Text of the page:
A lonely night security guard named Jacob has a rare condition in which his skin literally burns when exposed to sunlight. Jacob also can’t quench his hunger with any food with the exception of fresh human blood. The doctors tell him his condition is Anemia due his malnutrition, but Jacob dreads his ailment to something more dark. When he falls for a pretty vendor girl Mary, his condition kicks into overdrive and drives his cravings to an all new heights causing blackouts, terrible dreams, demonized eyes and a irresistible craving for blood. Before Jacob realizes that what his newfound symptoms are really about, he’s already committed dastardly deeds that will change his once dull and lonely. life.
The subtly of the film helps draw me into Jacob’s loneliness and awkwardness. His role in Midnight Son comes off as a young man’s journey of self discovery and that discovery is his transition into becoming a creature of the night – a vampire. Much of Jacob’s backstory is omitted from us with only a picture of him as a young boy with a cast on his arm is revealed. The cast represents his lifelong ailment of not being able to withstand the UV rays of the sun. Other than that image of Jacob, we know of no father, mother, siblings, or childhood home for that matter of Jacob’s past. His background is as mysterious as his condition, but Tracey Walter, legendary sidekick actor (Batman, Conan The Destroyer), hints at his metamorphosis with the epiphany statement, “like caterpillar turning into a butterfly.” My main question is is Jacob really transitioning or is he just now realizing, after all these years, the vampire qualities? He tries to confirm his suspicions by placing a makeshift cross on his forehead wondering if he’ll scold him – he retrieved the idea from Stephen Geoffry’s Evil Ed character in Fright Night. A good reference to use! However, Jacob is no Evil Ed and not even close. There are no extended canines, his reflection still reflects, and he can’t turn into a fierce winged blood sucking creature. There is no coffin to be had here. Midnight Son resembles similar movies like George Romero’s Martin or Larry Fessenden’s Habit where the idea of the vampire is so instilled in the character’s mind that is hard to believe the character is not a vampire, but Jacob is the real McCoy and that proves itself amongst the other characters we encounter – Mary and Marcus.
Mary becomes Jacob’s love interest. Their meeting happens by chance and no vampire allure was against her free will or that of we know, but Mary has her own vices. She is also a night owl who likes to party in more ways than one – long party entrance lines and long lines of coke. Mary vices are overshadowed by her feelings of endearment toward Jacob; she wants to take of him to perhaps give her purpose in life where she won’t have to vendor lollipops outside the local bar (this is where they met). Jacob realizes how slammin’ Mary’s body is and how much affection she displays him. Director Scott Lebercht could have explored this more and given more of a reason why Mary falls for an awkward, nocturnal security guard who thwarts not one, not two, but three of her advances to rock his nosferatu world. Perhaps Lebercht wanted to show that no matter the misshaped character, there will always be someone out there in the world looking for a hardship case to take care of.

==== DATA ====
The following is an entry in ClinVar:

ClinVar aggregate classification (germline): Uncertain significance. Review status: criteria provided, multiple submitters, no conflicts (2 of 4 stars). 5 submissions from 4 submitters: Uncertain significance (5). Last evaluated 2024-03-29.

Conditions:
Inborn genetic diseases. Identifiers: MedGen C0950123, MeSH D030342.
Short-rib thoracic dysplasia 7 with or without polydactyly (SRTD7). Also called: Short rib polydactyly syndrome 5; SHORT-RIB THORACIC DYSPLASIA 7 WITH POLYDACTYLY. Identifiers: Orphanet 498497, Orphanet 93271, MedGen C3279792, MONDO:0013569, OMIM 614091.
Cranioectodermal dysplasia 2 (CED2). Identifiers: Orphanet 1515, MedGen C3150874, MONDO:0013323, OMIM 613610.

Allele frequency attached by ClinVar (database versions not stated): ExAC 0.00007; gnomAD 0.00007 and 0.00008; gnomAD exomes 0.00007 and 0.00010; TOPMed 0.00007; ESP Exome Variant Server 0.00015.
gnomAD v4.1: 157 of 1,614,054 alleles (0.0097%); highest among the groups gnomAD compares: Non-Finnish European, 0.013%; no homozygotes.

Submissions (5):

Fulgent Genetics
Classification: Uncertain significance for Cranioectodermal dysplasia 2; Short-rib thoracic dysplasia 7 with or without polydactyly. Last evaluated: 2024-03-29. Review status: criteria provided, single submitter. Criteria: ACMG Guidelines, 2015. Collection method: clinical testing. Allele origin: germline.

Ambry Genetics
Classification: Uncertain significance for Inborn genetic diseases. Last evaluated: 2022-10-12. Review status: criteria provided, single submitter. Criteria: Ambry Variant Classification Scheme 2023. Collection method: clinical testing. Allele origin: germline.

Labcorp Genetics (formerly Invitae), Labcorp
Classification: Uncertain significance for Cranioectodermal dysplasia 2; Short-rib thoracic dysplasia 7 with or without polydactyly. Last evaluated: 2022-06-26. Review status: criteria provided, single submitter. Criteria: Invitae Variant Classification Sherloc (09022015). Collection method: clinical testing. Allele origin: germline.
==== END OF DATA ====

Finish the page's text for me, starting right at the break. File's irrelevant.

Now even though Mary has a fantastic body and a cute overbite (don’t ask), Marcus is quite the interesting character. This thug sells drugs and blood out back besides the biohazard dumpsters of the hospital where he works – “everybody has their thing,” he says and it’s true that everybody has their thing, their vice, their habit, their overall weird hobby. Marcus exploits other people’s addictions and makes a criminal living doing it as a side job, but when Marcus can’t shake Jacob’s relentless need for blood, Marcus’s thuggish bite pushes and shoves an object that will literally bite him back. Jacob’s antagonist is Marcus because after their confrontation, they become one and the same.
The best scene in the entire movie is the last. The scene brings the movie’s rating “contains strong gory images” to light however still tame I think the scene might be, but at least we get some sort of blood satisfaction and I love how the characters embrace and bask in their enlightened stages which begs to question – is this the beginning to the end of humanity once a reluctant embraces their true self? I’d like to see a follow up to Lebercht film and, as a side note, on my edition of Midnight Son – provided by Eureka Entertainment Monster Pictures division (thank you!) – states this film is from the director of The Blair Witch Project, but I don’t see Lebercht’s name connected to The Blair Witch Project. Am I missing some key information here? If you want the Monster Picture’s edition – being released February 11th – instead of the Image Entertainment’s edition, you’ll need a region free player as Monster PIctures is based in the UK. However, I wouldn’t like something little like crossing the Atlantic stop you from seeing Midnight Son!